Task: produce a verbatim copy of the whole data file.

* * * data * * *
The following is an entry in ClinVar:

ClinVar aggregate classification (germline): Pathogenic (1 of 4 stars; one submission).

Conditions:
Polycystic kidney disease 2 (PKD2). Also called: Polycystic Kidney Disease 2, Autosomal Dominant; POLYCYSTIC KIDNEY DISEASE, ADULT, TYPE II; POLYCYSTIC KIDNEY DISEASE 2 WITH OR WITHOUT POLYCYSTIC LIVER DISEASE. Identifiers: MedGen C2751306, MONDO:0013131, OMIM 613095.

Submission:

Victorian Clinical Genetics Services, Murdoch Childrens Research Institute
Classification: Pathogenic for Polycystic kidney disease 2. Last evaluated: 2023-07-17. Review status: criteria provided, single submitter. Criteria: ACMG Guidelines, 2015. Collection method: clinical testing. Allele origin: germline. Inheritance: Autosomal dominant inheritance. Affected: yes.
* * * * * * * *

The following is an entry in ClinVar:

ClinVar aggregate classification (germline): Pathogenic (1 of 4 stars; one submission).

Conditions:
Polycystic kidney disease 2 (PKD2). Also called: Polycystic Kidney Disease 2, Autosomal Dominant; POLYCYSTIC KIDNEY DISEASE, ADULT, TYPE II; POLYCYSTIC KIDNEY DISEASE 2 WITH OR WITHOUT POLYCYSTIC LIVER DISEASE. Identifiers: MedGen C2751306, MONDO:0013131, OMIM 613095.

Submission:

Victorian Clinical Genetics Services, Murdoch Childrens Research Institute
Classification: Pathogenic for Polycystic kidney disease 2. Last evaluated: 2023-07-17. Review status: criteria provided, single submitter. Criteria: ACMG Guidelines, 2015. Collection method: clinical testing. Allele origin: germline. Inheritance: Autosomal dominant inheritance. Affected: yes.